The Federal Reserve’s latest move is bad news for borrowers hit with multiple rate hikes this year.
Policymakers ended a two-day meeting Wednesday by voting to raise the central bank’s benchmark interest rate to a range of 2.25 to 2.5 percent. This is the fourth rate hike of 2018 and the ninth increase since the Fed began raising rates from near-zero three years ago.
In addition to boosting the federal funds rate, the central bank provided updated economic projections. Their insights suggest that there could be fewer rate hikes next year than originally anticipated. Most members of the Federal Open Market Committee (FOMC) predict that there will be two rate hikes in 2019 rather than the three projected in September.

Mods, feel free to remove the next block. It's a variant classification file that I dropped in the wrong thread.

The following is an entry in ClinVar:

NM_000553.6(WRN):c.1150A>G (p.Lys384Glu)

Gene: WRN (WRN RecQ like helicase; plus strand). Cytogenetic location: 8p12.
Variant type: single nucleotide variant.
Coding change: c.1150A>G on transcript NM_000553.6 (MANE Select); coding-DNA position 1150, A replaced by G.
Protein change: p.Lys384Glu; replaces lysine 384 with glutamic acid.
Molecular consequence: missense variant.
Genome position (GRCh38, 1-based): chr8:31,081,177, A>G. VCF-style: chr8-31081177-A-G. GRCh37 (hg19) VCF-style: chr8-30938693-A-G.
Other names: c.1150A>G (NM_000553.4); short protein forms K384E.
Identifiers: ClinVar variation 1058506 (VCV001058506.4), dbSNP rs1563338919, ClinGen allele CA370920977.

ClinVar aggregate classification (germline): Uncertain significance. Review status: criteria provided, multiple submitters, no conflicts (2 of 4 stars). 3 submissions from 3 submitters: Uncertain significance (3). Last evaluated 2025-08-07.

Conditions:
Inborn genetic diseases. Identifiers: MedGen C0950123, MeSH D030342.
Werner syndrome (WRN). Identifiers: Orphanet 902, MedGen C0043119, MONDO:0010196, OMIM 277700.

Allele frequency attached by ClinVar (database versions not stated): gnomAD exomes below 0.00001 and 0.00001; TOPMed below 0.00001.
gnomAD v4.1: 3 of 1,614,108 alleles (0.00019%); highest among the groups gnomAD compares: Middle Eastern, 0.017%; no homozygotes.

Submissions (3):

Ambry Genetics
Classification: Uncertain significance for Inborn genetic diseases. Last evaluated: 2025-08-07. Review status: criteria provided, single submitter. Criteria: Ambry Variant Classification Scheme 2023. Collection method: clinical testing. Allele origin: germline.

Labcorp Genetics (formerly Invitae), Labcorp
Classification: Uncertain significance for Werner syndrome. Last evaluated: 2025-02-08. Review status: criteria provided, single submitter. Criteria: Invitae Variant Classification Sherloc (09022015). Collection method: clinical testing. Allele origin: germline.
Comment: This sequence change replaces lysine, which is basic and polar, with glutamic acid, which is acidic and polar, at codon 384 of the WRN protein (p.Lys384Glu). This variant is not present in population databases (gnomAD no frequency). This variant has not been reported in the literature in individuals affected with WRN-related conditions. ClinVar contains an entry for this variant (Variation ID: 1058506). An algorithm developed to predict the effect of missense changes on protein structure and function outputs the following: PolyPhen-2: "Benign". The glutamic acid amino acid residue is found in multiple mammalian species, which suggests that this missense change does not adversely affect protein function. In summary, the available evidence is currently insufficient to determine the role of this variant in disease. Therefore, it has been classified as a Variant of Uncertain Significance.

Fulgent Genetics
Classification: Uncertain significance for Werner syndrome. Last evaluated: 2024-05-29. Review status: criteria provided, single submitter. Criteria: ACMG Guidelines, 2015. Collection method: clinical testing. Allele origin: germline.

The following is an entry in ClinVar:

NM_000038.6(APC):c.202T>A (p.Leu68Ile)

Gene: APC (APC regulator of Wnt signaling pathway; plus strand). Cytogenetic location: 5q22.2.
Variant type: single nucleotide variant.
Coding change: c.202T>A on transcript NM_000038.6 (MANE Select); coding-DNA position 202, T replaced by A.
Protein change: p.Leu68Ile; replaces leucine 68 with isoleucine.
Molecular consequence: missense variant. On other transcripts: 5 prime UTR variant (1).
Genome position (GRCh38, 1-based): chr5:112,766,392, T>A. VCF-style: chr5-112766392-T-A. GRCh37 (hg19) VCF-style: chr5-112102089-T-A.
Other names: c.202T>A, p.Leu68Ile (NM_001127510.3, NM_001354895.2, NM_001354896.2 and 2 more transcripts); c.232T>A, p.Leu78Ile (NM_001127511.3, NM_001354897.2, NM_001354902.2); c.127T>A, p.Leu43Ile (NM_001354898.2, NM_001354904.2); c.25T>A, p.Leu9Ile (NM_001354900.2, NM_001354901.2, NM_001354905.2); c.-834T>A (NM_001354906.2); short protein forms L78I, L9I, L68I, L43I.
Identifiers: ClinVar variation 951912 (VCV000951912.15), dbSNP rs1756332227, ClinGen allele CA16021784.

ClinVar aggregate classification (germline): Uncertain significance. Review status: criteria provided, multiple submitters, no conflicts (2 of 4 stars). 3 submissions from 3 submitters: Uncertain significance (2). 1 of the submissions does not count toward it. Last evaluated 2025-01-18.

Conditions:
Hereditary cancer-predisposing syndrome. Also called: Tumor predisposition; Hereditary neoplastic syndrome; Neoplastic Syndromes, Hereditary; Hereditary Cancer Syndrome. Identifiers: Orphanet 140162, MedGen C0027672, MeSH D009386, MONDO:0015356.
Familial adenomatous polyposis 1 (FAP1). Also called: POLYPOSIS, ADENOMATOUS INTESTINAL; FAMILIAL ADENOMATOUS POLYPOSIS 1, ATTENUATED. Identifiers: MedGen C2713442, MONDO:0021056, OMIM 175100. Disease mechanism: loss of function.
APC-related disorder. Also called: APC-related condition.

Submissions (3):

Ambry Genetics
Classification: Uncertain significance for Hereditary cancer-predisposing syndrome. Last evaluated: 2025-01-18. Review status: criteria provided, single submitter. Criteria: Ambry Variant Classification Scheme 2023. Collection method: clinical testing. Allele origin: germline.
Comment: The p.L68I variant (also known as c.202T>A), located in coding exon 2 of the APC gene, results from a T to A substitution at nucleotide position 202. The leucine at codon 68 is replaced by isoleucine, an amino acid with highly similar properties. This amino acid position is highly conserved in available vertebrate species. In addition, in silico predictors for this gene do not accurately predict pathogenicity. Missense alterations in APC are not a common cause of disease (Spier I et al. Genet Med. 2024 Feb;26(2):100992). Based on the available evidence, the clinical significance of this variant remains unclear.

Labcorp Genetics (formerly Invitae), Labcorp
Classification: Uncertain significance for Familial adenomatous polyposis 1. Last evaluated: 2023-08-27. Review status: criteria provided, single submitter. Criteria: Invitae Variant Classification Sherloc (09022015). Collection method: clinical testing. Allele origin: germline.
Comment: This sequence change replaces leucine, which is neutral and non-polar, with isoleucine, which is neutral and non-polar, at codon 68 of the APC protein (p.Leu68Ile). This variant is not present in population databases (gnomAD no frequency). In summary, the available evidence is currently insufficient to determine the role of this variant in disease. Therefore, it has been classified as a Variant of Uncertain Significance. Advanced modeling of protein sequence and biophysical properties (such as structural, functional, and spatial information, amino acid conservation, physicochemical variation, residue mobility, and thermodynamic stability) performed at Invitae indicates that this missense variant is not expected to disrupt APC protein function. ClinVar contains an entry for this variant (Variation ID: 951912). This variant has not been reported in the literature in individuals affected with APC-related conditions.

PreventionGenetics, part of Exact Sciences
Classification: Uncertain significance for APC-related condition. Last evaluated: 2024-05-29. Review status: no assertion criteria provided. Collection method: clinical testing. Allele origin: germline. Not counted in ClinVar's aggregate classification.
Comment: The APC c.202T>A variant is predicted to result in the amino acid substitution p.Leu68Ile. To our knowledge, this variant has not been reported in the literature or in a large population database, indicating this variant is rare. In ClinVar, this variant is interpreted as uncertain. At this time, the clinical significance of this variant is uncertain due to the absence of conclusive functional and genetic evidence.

“We saw the final rate hike of 2018 today, and maybe the final one for a little while,” says Greg McBride, CFA, Bankrate’s chief financial analyst. “The Fed downshifted their projections of 2019 economic growth, inflation, and interest rate hikes – not in a big way but enough to remove the urgency of repeated rate hikes.”
By: Amanda Dixon, Bankrate